Please Note: This article is written for users of the following Microsoft Word versions: 2007 and 2010. If you are using an earlier version (Word 2003 or earlier), this tip may not work for you. For a version of this tip written specifically for earlier versions of Word, click here: A Picture Is Worth a Thousand Words.

A Picture Is Worth a Thousand Words

by Allen Wyatt
(last updated June 30, 2017)

8

If you have ever tried to explain computer configuration or processes to someone over the phone, you know the process can be quite frustrating. You are never quite sure if the person on the other end is looking at the same thing on their screen that you are.

A quick way to ease this predicament is to write up your instructions and include pictures. Word, in conjunction with Windows, makes this quite easy. Try this the next time you are faced with this task:

  1. On your computer, walk through the steps you want to explain.
  2. At appropriate times, capture the entire screen or a single dialog box to the Clipboard. You do this by pressing the Print Screen key to capture the entire screen, or Alt+Print Screen to capture the active window or dialog box.
  3. Paste the captured screen information into Word by pressing Ctrl+V.
  4. Add any explanatory text necessary.
  5. Repeat steps 2 through 4 until you are finished.
  6. Save your document.

At this point you can e-mail the document to the remote site, or you can transmit it in some other way, such as printing or by disk.

WordTips is your source for cost-effective Microsoft Word training. (Microsoft Word is the most popular word processing software in the world.) This tip (1585) applies to Microsoft Word 2007 and 2010. You can find a version of this tip for the older menu interface of Word here: A Picture Is Worth a Thousand Words.

Author Bio

Allen Wyatt

With more than 50 non-fiction books and numerous magazine articles to his credit, Allen Wyatt is an internationally recognized author. He  is president of Sharon Parq Associates, a computer and publishing services company. ...

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Comments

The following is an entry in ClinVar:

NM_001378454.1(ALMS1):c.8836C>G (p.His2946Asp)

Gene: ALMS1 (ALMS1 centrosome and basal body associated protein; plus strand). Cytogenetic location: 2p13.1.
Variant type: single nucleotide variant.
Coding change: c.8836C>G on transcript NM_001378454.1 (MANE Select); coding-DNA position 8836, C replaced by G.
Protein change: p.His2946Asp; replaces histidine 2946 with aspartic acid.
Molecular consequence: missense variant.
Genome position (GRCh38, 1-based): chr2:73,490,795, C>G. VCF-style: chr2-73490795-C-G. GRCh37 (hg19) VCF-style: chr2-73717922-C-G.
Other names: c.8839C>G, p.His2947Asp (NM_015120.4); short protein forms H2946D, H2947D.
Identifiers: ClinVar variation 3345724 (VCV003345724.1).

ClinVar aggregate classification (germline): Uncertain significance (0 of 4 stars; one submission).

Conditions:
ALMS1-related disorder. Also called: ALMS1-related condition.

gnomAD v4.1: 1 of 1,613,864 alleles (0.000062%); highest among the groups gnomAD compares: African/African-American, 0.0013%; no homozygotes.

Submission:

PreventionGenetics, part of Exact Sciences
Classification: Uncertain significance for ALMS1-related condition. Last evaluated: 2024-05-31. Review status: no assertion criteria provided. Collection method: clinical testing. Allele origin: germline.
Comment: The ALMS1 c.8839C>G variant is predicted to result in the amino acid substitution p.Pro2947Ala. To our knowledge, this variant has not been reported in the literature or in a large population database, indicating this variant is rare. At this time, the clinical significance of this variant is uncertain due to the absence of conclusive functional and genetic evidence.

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What is 4 + 1?

2017-06-30 10:45:11

Danny Nicholas

This is a nice tip, but windows tends to make the screen shots larger and more cumbersome than they should be. a useful extra step is to paste the screenshot into paintbrush, crop it, cut it, then paste it into Word. The finish result is cleaner and smaller.


2014-07-04 04:35:02

cadick

I realy want to give a 'like' to the Jaker's answer.

Nowadays, we can also use some chat tools including the same function with Hot-key, which can catch a user-default part of screen and mark it.


2013-03-07 08:52:21

Heather

Or you could use the Screenshot tool on the insert tab to take a screen print or a clipping? Far easier if you're going to paste it into a word document anyway. :-)


2013-03-06 12:56:39

Greta Tiffin

And for those of you who may have been caught by this - turn the F-Lock (function key lock) OFF - it may keep the prtscrn key from functioning.


2013-03-06 10:01:19

E. N. Abbott

Add to the value of your screen capture by adding a callout. (Insert > Shapes > callout), so that you can add comments, notes, instructions relative to a particular point on the screen.


2013-03-06 09:52:25

Jaker

What about CTRL + ALT + PRINT SCRN. By doing this you get just the open window or the open error message. We use this all the time to send errors to IT. Or when building procedures.


2013-03-06 07:54:18

Barry Fitzpatrick

For this kind of exercise I would either screen share using Skype, or use a remote control software such as TeamViewer or LogMeIn.

But the above is useful to document a procedure for use offline.


2013-03-06 07:27:58

John Summers

Don't forget the Snipping Tool, if available to you - it's great for conveying views of a part of a screen display.


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